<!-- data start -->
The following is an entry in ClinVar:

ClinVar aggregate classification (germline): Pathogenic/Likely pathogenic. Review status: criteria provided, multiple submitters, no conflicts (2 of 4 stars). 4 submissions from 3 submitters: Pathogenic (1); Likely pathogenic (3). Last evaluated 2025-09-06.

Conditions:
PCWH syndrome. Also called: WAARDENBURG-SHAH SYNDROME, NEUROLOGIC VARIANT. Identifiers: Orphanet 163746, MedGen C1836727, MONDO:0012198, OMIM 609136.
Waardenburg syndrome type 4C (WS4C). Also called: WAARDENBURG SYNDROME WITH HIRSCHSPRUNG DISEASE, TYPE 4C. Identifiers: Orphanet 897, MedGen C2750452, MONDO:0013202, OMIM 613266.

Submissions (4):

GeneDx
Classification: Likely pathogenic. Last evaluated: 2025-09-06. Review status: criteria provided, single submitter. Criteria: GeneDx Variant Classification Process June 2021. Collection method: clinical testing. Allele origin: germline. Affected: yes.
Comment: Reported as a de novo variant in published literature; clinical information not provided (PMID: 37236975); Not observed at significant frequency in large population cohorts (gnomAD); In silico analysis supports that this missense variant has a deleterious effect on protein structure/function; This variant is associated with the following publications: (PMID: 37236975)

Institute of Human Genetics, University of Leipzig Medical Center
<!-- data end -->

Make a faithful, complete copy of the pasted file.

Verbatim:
The following is an entry in ClinVar:

ClinVar aggregate classification (germline): Pathogenic/Likely pathogenic. Review status: criteria provided, multiple submitters, no conflicts (2 of 4 stars). 4 submissions from 3 submitters: Pathogenic (1); Likely pathogenic (3). Last evaluated 2025-09-06.

Conditions:
PCWH syndrome. Also called: WAARDENBURG-SHAH SYNDROME, NEUROLOGIC VARIANT. Identifiers: Orphanet 163746, MedGen C1836727, MONDO:0012198, OMIM 609136.
Waardenburg syndrome type 4C (WS4C). Also called: WAARDENBURG SYNDROME WITH HIRSCHSPRUNG DISEASE, TYPE 4C. Identifiers: Orphanet 897, MedGen C2750452, MONDO:0013202, OMIM 613266.

Submissions (4):

GeneDx
Classification: Likely pathogenic. Last evaluated: 2025-09-06. Review status: criteria provided, single submitter. Criteria: GeneDx Variant Classification Process June 2021. Collection method: clinical testing. Allele origin: germline. Affected: yes.
Comment: Reported as a de novo variant in published literature; clinical information not provided (PMID: 37236975); Not observed at significant frequency in large population cohorts (gnomAD); In silico analysis supports that this missense variant has a deleterious effect on protein structure/function; This variant is associated with the following publications: (PMID: 37236975)

Institute of Human Genetics, University of Leipzig Medical Center